Users are already adopting Software as a Service (SaaS), often without the knowledge of their IT organizations. Left unchecked, this could become a huge problem for CIOs. You need to get
IT managers are considerably less enthusiastic about SaaS than their users. They fret about availability, reliability and security. They also know that integrating applications from a service provider with their legacy base is no walk in the park. They know that the one-month deployment cycles SaaS vendors advertise are fantasy.
Both sides have valid positions, but it doesn't really matter. Users are already adopting SaaS, often without the knowledge of their IT organizations. Left unchecked, this could become a huge problem for CIOs. You need to get a handle on SaaS before it swamps you.
SaaS is on a track that looks eerily like the one taken by PCs, LANs, personal digital assistants, wireless networks and any number of other disruptive technologies of the last two decades. The pattern is for technology to come in under the radar and spread out of control. It's then up to IT organizations to come in and clean up the mess. By then, the technology is so entrenched in the business that IT's only choice is to figure out how to integrate it. The process is expensive and ungainly. Unfortunately, this scenario plays out again and again.
CIOs have to deal with SaaS because it's the fastest-growing segment of the software market right now. Consider:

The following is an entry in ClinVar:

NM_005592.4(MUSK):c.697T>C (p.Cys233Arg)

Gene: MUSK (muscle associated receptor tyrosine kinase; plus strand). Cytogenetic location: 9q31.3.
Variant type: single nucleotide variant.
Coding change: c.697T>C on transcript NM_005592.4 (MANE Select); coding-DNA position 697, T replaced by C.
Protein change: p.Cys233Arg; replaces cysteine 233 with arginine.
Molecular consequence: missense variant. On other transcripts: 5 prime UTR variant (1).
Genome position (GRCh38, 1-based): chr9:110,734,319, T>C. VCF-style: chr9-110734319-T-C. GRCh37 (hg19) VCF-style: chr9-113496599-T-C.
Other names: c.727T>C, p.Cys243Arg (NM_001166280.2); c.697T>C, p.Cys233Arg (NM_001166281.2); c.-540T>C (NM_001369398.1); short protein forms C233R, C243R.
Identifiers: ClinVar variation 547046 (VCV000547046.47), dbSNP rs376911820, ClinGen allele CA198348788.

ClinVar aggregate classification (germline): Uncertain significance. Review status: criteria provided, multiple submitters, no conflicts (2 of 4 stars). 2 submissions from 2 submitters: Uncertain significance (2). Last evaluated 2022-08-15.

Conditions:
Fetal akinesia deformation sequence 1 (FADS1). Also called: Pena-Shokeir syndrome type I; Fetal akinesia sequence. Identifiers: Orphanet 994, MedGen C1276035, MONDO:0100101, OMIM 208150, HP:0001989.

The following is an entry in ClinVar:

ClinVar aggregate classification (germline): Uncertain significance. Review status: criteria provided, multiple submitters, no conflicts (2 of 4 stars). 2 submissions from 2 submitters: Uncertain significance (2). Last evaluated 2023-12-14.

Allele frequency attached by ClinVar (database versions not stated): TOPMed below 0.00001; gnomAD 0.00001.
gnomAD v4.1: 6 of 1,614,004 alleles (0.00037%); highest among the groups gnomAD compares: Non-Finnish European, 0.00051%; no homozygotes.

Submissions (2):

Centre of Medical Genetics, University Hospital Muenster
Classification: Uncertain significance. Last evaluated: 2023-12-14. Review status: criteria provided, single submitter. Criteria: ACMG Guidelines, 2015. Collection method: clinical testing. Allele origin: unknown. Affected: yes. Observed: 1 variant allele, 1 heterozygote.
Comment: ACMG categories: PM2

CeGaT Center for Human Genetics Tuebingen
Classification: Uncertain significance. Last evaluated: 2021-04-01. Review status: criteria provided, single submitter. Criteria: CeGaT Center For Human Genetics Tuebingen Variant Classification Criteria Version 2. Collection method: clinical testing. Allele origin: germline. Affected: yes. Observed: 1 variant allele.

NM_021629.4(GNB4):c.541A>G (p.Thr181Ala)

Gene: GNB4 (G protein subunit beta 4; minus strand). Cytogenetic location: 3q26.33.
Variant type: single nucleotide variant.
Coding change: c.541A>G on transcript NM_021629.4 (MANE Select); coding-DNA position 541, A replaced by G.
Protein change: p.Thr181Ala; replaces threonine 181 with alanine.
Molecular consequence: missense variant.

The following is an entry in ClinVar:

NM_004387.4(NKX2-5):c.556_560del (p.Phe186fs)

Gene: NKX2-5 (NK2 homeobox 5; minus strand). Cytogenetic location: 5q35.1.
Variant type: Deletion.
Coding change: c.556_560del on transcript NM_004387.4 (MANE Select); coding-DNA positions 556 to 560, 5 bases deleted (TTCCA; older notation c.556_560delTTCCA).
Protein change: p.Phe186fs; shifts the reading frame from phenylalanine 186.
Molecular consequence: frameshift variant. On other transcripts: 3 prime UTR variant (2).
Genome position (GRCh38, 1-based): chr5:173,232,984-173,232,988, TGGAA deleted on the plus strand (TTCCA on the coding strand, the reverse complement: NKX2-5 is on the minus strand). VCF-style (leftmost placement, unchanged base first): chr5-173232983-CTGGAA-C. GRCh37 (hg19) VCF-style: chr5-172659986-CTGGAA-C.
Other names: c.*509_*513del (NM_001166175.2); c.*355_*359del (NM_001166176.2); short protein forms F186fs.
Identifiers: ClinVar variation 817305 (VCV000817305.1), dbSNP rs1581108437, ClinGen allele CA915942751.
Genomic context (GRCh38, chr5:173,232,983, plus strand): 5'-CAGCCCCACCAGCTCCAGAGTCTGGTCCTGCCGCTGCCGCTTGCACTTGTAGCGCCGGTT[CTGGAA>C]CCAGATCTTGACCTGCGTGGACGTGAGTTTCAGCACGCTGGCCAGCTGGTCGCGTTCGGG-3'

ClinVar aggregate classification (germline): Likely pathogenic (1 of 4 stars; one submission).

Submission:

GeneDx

- Boston-based AMR Research Inc. says the hosted segment of the CRM market grew by 60% in 2005. It also estimates that the market for hosted procurement software grew 125% last year.
- San Francisco-based Salesforce.com Inc. reported a 26% jump in subscribers in the most recent quarter, and its annual revenue should grow 55% in 2007, according to Morningstar Inc.
- RightNow Technologies Inc. in Bozeman, Mont., just signed up The Procter & Gamble Co. to use its customer-contact software across many of its brands.
- Software venture capitalist Ann Winblad recently told me that 100% of the business plans she sees for new applications and half of the business plans for new systems software call for hosted delivery. Almost no one is building software for on-premise installation any more, she said.
Clearly, this genie isn't going back in the bottle. So what can you do about it?
First, consider that SaaS might be a good idea for your organization. Nonstrategic applications like human resources management and sales force automation can be expensive to install and maintain, so maybe you should just outsource them to begin with.
If users are shortcutting IT and contracting for SaaS applications, make sure they know they're responsible for their actions. You'll need to enlist top management for support if you plan to take this bad-cop approach.
Perhaps a more desirable avenue is to engage users in a conversation about SaaS. Study up on the topic (two great resources are SaaS Showplace and its sister site, Managed Services Showplace), learn why it appeals to business users, build a preferred provider list and consider how to integrate it into your IT infrastructure. Invite some SaaS providers in to pitch their services to you and tell you how they can work with your legacy base. These companies are mighty keen to make the acquaintance of CIOs these days and the best time to extract concessions is before they've become embedded into your organization.
Paul Gillin is a technology writer and consultant and former editor-in-chief of TechTarget. His Web site is www.gillin.com.